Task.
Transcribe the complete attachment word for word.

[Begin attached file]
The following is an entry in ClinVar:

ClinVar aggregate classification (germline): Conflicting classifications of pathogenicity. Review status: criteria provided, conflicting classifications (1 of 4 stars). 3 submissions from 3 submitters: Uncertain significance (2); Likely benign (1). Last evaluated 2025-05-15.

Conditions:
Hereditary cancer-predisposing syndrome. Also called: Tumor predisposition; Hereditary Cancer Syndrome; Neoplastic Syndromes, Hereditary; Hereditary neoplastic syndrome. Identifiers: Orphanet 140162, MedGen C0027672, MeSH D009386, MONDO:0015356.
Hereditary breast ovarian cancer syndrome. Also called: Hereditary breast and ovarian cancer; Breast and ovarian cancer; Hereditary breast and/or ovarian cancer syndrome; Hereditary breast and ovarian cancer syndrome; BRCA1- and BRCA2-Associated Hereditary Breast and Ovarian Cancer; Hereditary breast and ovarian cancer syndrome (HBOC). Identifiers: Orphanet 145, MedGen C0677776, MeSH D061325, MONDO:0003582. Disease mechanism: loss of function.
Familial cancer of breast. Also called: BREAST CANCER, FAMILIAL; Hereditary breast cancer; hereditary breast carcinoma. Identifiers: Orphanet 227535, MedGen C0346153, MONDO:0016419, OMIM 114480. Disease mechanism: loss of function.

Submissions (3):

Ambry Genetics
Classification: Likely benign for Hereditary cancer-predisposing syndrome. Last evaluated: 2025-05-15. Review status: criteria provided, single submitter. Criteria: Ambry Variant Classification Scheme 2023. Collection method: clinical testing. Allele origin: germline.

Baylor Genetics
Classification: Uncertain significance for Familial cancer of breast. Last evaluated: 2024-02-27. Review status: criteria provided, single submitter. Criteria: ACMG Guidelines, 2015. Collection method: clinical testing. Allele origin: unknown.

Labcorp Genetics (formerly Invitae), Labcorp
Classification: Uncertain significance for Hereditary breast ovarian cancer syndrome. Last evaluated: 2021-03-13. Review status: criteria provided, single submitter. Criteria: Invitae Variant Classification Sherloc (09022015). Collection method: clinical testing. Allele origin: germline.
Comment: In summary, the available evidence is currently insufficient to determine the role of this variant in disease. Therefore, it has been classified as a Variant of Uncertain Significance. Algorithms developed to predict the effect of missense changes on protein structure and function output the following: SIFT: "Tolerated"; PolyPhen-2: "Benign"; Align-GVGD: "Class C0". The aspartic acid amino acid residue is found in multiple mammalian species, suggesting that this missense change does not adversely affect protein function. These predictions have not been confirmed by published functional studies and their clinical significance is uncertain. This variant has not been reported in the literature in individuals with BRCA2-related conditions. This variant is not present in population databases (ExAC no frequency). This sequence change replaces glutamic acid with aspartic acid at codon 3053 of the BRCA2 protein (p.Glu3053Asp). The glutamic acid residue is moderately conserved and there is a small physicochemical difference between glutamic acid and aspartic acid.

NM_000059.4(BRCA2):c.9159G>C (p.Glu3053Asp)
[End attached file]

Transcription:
The following is an entry in ClinVar:

ClinVar aggregate classification (germline): Conflicting classifications of pathogenicity. Review status: criteria provided, conflicting classifications (1 of 4 stars). 3 submissions from 3 submitters: Uncertain significance (2); Likely benign (1). Last evaluated 2025-05-15.

Conditions:
Hereditary cancer-predisposing syndrome. Also called: Tumor predisposition; Hereditary Cancer Syndrome; Neoplastic Syndromes, Hereditary; Hereditary neoplastic syndrome. Identifiers: Orphanet 140162, MedGen C0027672, MeSH D009386, MONDO:0015356.
Hereditary breast ovarian cancer syndrome. Also called: Hereditary breast and ovarian cancer; Breast and ovarian cancer; Hereditary breast and/or ovarian cancer syndrome; Hereditary breast and ovarian cancer syndrome; BRCA1- and BRCA2-Associated Hereditary Breast and Ovarian Cancer; Hereditary breast and ovarian cancer syndrome (HBOC). Identifiers: Orphanet 145, MedGen C0677776, MeSH D061325, MONDO:0003582. Disease mechanism: loss of function.
Familial cancer of breast. Also called: BREAST CANCER, FAMILIAL; Hereditary breast cancer; hereditary breast carcinoma. Identifiers: Orphanet 227535, MedGen C0346153, MONDO:0016419, OMIM 114480. Disease mechanism: loss of function.

Submissions (3):

Ambry Genetics
Classification: Likely benign for Hereditary cancer-predisposing syndrome. Last evaluated: 2025-05-15. Review status: criteria provided, single submitter. Criteria: Ambry Variant Classification Scheme 2023. Collection method: clinical testing. Allele origin: germline.

Baylor Genetics
Classification: Uncertain significance for Familial cancer of breast. Last evaluated: 2024-02-27. Review status: criteria provided, single submitter. Criteria: ACMG Guidelines, 2015. Collection method: clinical testing. Allele origin: unknown.

Labcorp Genetics (formerly Invitae), Labcorp
Classification: Uncertain significance for Hereditary breast ovarian cancer syndrome. Last evaluated: 2021-03-13. Review status: criteria provided, single submitter. Criteria: Invitae Variant Classification Sherloc (09022015). Collection method: clinical testing. Allele origin: germline.
Comment: In summary, the available evidence is currently insufficient to determine the role of this variant in disease. Therefore, it has been classified as a Variant of Uncertain Significance. Algorithms developed to predict the effect of missense changes on protein structure and function output the following: SIFT: "Tolerated"; PolyPhen-2: "Benign"; Align-GVGD: "Class C0". The aspartic acid amino acid residue is found in multiple mammalian species, suggesting that this missense change does not adversely affect protein function. These predictions have not been confirmed by published functional studies and their clinical significance is uncertain. This variant has not been reported in the literature in individuals with BRCA2-related conditions. This variant is not present in population databases (ExAC no frequency). This sequence change replaces glutamic acid with aspartic acid at codon 3053 of the BRCA2 protein (p.Glu3053Asp). The glutamic acid residue is moderately conserved and there is a small physicochemical difference between glutamic acid and aspartic acid.

NM_000059.4(BRCA2):c.9159G>C (p.Glu3053Asp)